Chester Cathedral Constables
In December 2011, Chester Cathedral appointed its head constable to lead a small team of constables to maintain security, and to keep good order within the Cathedral and its precincts. The new appointee Chris Jones, in addition to becoming head constable, keeps his duties as Dean and Chapter Secretary.
In December 2015, Chris and Constable Sam Jones joined members of Cheshire Police Special Constabulary for their initial training programme. Although Chris and Sam will not become specials themselves (being members of a private constabulary they are not permitted to become special constables), joining the training programme is seen as a constructive way of developing a close working relationship between the local police and the cathedral's own officers. It also gives Chris and Sam a knowledge and understanding of Cheshire Police's procedures and systems should they need to follow them after making an arrest.
It could be said that with one or two notable exceptions, the Cathedrals of England are all something of a mixture; different periods of architectural history have left their marks on these remarkable buildings. However, this is perhaps more obvious at Chester Cathedral for here it is possible to trace a thousand years of the development of English architecture.
The Venerable Bede refers to a church in Chester, apparently founded by the Romans in about 175 AD, but that is somewhat doubtful! However, a wooden church was built here in the late seventh century, which was rebuilt in stone in the early tenth century in order to hold and protect the relics of the princess and nun, St. Werburgh. In 1092 St Anselm founded a monastery at the invitation of Hugh Lupus, the Norman Earl of Chester. The Earl provided suitable buildings and the monks who had accompanied Anselm from Bec probably formed the nucleus of the new community. A major building programme was put in hand, a new church in the Romanesque style was built, and between 1092 and 1220, a major monastic complex was created. Parts of this building can still be seen in the North Transept and the Baptistery, with their typical semi-circular arches. But as the complex was being built, so the architectural fashion changed to the pointed arches of the Gothic; the majority of the church had been built in the Romanesque style, whereas the last parts to be built (the Chapter House) were in the new style. Consequently the church looked very old fashioned and outmoded, and in approximately 1260, the decision was taken to rebuild the monastic church, beginning at the East end.
The Lady Chapel was the first part to be built in the new style and the rebuilding then progressed from East to West, knocking down the old Romanesque church and building the Gothic church that we see today. The Quire was built c. 1280 and holds the great treasure of the Cathedral, and indeed, a great national treasure - the wooden quire stalls of c.1380. Quite simply these are accepted as one of the finest sets in the country including an unrivalled set of 48 misericords, carved with a typical medieval mixture of domestic life, classical mythology and Christian iconography; a truly exceptional example of medieval craftsmanship, still in its original location. Rebuilding was still taking place in the early sixteenth century, when a great change was sweeping through the church and in 1539, the monastery was dissolved. But at the same time, the Church of England Diocese of Chester was formed and instead of building a new Cathedral for the new Bishop, the old monastery church became the new Cathedral. The building was hastily patched up for its new use and some parts were left unfinished. This resulted in the survival of the monastic building, and as a result, you see around you today one of the finest examples of a medieval monastic complex in the country.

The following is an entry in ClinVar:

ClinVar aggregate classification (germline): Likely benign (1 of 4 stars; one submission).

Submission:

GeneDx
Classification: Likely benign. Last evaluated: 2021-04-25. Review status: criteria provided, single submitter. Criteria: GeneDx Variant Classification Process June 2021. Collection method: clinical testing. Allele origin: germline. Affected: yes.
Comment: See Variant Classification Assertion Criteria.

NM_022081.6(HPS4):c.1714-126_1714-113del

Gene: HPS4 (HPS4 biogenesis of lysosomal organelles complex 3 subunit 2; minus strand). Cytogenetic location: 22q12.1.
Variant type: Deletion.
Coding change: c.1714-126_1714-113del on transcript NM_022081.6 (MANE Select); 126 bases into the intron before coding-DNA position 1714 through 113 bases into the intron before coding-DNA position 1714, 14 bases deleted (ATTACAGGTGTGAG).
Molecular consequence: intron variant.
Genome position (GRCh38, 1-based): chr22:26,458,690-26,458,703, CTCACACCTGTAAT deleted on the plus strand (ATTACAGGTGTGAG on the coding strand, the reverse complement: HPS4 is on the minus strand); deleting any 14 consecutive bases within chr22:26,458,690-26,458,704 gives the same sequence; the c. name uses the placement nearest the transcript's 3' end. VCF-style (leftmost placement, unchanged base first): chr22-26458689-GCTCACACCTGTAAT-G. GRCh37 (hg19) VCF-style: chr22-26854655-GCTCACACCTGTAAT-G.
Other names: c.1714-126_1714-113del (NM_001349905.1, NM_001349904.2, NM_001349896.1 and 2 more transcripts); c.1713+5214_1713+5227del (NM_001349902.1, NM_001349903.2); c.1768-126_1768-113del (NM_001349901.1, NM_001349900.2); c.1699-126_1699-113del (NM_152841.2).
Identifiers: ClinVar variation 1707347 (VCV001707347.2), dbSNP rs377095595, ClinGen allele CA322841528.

The Cathedral weathered the ecclesiastical and political storms of the seventeenth century relatively unharmed although one result of the Civil War was the destruction of most of the medieval stained glass. But by the later nineteenth century the building was in a state of impending dereliction. Sir George Gilbert Scott was employed as the Architect, and a great scheme of restoration was put in hand. Almost the whole of the exterior of the Cathedral was refaced, roofs were repaired, and the whole building literally pulled back from the brink; internally, stained glass was installed, marble floors laid in the Quire, and great mosaics placed on the North wall of the Nave, designed by John Clayton. It could be argued that Scott completed the building that was left unfinished at the time of the Cathedral’s institution in 1541.
More recently, new stained glass has been introduced, notably in the West Window, the Nave aisles and the Refectory and new works of art have been introduced such as the Madonna and Child in the Chapel of St Werburgh and the ‘Water of Life’ in the Cloister Garden. Thus Chester Cathedral is a mixture of styles, dates and architecture – but beneath it all the tradition of daily worship still continues, as it always has done, forming the true foundation of this extraordinary building.